There may be 4 or 5 successive plantings within a year.
If grown for harvesting leaves as an antimalarial drug, defloration is required to retard senescence and maintain growth.
Yields of up to 30 tons per hectare can be achieved.
The plant is not resistant to fire but tends to quickly invade burnt areas by means of its seeds.
In fact, it reproduces by seed, in a draining substratum kept humid at the temperature of 20-24 °C, with germination times of 3-4 days and first flowering starting from 8 weeks.

Customs and Traditions –
Bidens pilosa is a plant known by various names, such as: beggar-ticks, black-jack, bur marigold, cobblers’-pegs, hairy beggar-ticks, hairy bidens, Spanish-needles (English); gui zhen cao, san yeh kuei jen tsao (Chinese); bident hérissé, bident poilu, herbe d’aiguille, herbe villebague, piquant noir (French); jaringan, caringan, hareuga (Indonesian); hairy hemp, hairy earwig (Italian); carrapicho-de-agulha, picão-preto (Portuguese); pilosus bident, mozote (Spanish); Zweizahn (German).
Although Bidens pilosa is primarily considered a weed, it is also a source of food and medicine in many parts of the world.
The leaves have a resinous taste and are eaten raw, stewed or dried for preservation. It is particularly important in East Africa, where it is known as michicha.
In Vietnam, during the war, some soldiers used the herb as a vegetable, which led to it being known as the “soldier’s vegetable”. It is susceptible to hand weeding if small enough.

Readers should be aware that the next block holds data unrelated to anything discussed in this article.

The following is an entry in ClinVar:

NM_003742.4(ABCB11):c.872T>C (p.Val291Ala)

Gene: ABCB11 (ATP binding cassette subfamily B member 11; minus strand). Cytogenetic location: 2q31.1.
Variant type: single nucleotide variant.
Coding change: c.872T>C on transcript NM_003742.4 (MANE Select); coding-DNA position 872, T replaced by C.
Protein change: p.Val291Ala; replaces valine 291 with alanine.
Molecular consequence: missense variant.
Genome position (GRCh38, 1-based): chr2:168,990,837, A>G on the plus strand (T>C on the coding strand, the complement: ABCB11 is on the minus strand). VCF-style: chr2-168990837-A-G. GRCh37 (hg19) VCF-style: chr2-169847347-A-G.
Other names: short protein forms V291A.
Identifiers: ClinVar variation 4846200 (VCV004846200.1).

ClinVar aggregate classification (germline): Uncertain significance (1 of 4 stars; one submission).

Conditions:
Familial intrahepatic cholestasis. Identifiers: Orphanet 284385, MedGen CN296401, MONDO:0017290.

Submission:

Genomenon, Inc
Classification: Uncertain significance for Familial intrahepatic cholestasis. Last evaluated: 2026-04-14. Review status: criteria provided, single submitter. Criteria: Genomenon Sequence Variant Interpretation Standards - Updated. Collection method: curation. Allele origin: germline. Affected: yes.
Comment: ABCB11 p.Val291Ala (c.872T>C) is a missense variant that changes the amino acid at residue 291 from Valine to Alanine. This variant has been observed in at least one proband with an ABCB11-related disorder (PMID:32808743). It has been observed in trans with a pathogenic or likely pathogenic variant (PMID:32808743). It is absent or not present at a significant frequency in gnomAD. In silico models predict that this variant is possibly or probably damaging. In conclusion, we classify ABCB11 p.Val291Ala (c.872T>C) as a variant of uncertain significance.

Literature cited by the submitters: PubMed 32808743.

In traditional Chinese medicine, this plant is considered a medicinal herb, called xian feng cao (Chinese: 咸豐草).
In traditional Bafumbira medicine, this herb is applied to a fresh wound and is known as inyabalasanya.
Bidens pilosa extracts are used in southern Africa for malaria.
It is a choleretic, antiulcerous, antifungal, antibacterial plant.
In Durango, the decoction of its leaves and stems is used to relieve kidney and bladder congestion, lower fever and stomach inflammation, and treat lung problems. In Veracruz, an infusion is made to increase platelets when one suffers from dengue. In Cuba, the infusion is used to clear the throat of tonsillitis, to kill the bacteria that cause gastritis. The juice of the stem and leaves mashed with honey is used to remove stomatitis and tonsillitis. The infusion is also used to reduce inflammation of the turbinates and adenoids in the nose.
The shoots and young leaves are eaten locally, raw or cooked, as a vegetable in times of famine.
Roots, leaves and seeds contain numerous bioactive compounds and are variously and widely used in traditional medicine for various pathologies, both in the countries of origin and in those where it is naturalized; laboratory studies have already highlighted the antimalarial properties of the leaf extracts and research is underway to evaluate its effectiveness in other fields of medicine.
Almost two hundred compounds have been isolated from this plant, in particular polyacetylenes and flavonoids. The plant contains the chalcone okanin and ethyl caffeate, a hydroxycinnamic acid.
The extracts of the plant have shown antimalarial activity both in vitro and in vivo. Crude ethanol extract (50 μg/ml) causes up to 90% inhibition of Plasmodium falciparum growth in vitro, compared to 86-94% inhibition for the chloroform fraction and 68-79% for the butanol fraction (both at 50 μg/ml).
Phenylacetylenes and flavonoids have been found in the ethanol extract of the leaves and roots.
The results indicate that the antimalarial activity of the plant can be attributed to the presence of acetylene compounds. The direct therapeutic utility of these compounds seems limited, as they are easily oxidized by air and light.
A number of polyacetylenes are toxic to yeast and some bacteria. This compound is an active pesticide and showed marked insecticidal activity with LC50 of 204 ng/cm2 for first stage larvae of Spodoptera frugiperda.